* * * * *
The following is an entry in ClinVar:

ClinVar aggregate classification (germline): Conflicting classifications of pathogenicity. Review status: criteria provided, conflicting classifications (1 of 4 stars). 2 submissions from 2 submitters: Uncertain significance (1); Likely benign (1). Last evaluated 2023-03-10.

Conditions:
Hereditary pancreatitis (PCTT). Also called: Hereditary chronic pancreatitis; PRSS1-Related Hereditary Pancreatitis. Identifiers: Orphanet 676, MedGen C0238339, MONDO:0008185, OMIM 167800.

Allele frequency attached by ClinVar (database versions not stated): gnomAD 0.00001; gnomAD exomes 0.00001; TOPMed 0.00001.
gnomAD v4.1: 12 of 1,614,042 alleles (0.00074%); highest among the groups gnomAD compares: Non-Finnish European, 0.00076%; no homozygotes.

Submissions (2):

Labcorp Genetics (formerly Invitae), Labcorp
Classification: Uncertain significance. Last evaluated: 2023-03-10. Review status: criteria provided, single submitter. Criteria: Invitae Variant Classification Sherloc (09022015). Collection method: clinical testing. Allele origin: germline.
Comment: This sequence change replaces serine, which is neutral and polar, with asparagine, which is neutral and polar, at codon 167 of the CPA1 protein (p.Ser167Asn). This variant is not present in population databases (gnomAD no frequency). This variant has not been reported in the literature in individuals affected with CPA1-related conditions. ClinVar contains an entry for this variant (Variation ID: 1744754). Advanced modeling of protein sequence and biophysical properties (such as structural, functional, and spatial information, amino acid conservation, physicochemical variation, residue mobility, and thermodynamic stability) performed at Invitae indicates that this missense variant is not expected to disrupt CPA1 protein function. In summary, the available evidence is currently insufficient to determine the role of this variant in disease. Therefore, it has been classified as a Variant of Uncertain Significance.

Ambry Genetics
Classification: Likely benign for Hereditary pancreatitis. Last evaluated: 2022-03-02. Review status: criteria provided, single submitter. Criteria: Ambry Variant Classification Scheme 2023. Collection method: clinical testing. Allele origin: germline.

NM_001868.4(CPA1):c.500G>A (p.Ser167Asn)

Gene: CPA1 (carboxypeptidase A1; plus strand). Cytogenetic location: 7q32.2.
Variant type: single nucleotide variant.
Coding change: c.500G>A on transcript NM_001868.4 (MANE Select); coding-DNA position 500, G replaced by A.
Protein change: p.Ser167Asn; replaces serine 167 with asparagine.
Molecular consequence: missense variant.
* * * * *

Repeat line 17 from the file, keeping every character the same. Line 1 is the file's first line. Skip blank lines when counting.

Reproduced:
Protein change: p.Ser167Asn; replaces serine 167 with asparagine.